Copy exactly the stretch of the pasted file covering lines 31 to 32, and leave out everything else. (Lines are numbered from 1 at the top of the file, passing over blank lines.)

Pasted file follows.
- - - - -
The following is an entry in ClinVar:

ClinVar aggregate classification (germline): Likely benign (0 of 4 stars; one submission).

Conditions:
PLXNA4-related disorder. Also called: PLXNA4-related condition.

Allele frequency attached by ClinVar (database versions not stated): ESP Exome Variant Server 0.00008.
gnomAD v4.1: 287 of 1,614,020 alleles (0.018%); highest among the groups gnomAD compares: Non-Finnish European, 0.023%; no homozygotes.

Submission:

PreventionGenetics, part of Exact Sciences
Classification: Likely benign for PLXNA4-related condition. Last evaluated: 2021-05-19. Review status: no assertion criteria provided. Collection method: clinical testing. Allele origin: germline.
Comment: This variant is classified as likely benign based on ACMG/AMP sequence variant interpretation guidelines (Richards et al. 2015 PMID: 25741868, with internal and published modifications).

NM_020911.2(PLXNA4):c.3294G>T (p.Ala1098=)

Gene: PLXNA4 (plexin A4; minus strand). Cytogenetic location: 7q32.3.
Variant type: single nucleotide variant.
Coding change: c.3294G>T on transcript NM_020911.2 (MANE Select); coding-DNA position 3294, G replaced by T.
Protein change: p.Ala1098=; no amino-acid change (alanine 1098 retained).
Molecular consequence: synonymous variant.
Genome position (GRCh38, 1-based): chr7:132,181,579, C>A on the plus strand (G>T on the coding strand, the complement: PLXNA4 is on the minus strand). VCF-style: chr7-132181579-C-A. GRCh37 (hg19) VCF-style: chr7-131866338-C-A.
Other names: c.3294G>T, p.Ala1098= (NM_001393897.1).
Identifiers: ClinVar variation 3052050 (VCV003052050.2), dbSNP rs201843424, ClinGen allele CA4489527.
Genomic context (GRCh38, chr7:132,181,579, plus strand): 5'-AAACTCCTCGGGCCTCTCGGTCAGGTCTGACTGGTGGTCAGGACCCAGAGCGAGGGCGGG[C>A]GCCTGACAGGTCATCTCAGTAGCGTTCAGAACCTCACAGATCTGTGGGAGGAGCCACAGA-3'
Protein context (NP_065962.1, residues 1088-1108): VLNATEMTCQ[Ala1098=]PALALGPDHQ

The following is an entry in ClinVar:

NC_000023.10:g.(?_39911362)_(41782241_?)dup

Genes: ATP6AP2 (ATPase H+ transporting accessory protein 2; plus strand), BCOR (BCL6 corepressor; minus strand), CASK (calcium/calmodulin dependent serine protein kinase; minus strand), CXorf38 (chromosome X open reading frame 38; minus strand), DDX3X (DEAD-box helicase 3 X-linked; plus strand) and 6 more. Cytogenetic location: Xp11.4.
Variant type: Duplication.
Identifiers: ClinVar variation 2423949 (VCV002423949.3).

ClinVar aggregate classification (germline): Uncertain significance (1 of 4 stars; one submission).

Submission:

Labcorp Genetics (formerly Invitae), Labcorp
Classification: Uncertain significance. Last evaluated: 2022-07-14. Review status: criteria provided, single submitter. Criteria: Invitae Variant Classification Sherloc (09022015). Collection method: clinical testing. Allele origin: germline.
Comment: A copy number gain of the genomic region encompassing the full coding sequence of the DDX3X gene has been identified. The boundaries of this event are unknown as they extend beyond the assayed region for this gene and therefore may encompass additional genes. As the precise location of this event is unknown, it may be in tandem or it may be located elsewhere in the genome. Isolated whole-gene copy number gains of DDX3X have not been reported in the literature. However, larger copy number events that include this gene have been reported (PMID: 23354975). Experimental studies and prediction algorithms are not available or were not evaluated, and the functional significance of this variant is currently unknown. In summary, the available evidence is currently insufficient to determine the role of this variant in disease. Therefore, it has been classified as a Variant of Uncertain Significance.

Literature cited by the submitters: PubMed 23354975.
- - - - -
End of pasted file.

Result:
Comment: A copy number gain of the genomic region encompassing the full coding sequence of the DDX3X gene has been identified. The boundaries of this event are unknown as they extend beyond the assayed region for this gene and therefore may encompass additional genes. As the precise location of this event is unknown, it may be in tandem or it may be located elsewhere in the genome. Isolated whole-gene copy number gains of DDX3X have not been reported in the literature. However, larger copy number events that include this gene have been reported (PMID: 23354975). Experimental studies and prediction algorithms are not available or were not evaluated, and the functional significance of this variant is currently unknown. In summary, the available evidence is currently insufficient to determine the role of this variant in disease. Therefore, it has been classified as a Variant of Uncertain Significance.

Literature cited by the submitters: PubMed 23354975.